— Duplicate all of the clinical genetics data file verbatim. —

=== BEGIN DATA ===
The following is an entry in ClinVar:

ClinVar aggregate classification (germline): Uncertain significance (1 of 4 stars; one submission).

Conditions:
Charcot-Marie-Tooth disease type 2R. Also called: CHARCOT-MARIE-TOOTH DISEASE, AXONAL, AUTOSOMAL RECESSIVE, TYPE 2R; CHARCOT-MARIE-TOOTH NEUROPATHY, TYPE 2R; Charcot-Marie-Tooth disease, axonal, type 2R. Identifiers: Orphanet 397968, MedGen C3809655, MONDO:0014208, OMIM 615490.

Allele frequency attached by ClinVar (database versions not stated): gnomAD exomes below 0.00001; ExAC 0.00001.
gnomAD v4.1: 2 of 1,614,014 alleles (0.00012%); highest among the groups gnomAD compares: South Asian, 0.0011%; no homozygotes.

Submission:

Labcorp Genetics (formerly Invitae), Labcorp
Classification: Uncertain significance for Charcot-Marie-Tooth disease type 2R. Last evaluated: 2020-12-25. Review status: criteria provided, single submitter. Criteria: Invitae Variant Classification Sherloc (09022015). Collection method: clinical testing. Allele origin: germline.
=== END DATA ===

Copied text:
The following is an entry in ClinVar:

ClinVar aggregate classification (germline): Uncertain significance (1 of 4 stars; one submission).

Conditions:
Charcot-Marie-Tooth disease type 2R. Also called: CHARCOT-MARIE-TOOTH DISEASE, AXONAL, AUTOSOMAL RECESSIVE, TYPE 2R; CHARCOT-MARIE-TOOTH NEUROPATHY, TYPE 2R; Charcot-Marie-Tooth disease, axonal, type 2R. Identifiers: Orphanet 397968, MedGen C3809655, MONDO:0014208, OMIM 615490.

Allele frequency attached by ClinVar (database versions not stated): gnomAD exomes below 0.00001; ExAC 0.00001.
gnomAD v4.1: 2 of 1,614,014 alleles (0.00012%); highest among the groups gnomAD compares: South Asian, 0.0011%; no homozygotes.

Submission:

Labcorp Genetics (formerly Invitae), Labcorp
Classification: Uncertain significance for Charcot-Marie-Tooth disease type 2R. Last evaluated: 2020-12-25. Review status: criteria provided, single submitter. Criteria: Invitae Variant Classification Sherloc (09022015). Collection method: clinical testing. Allele origin: germline.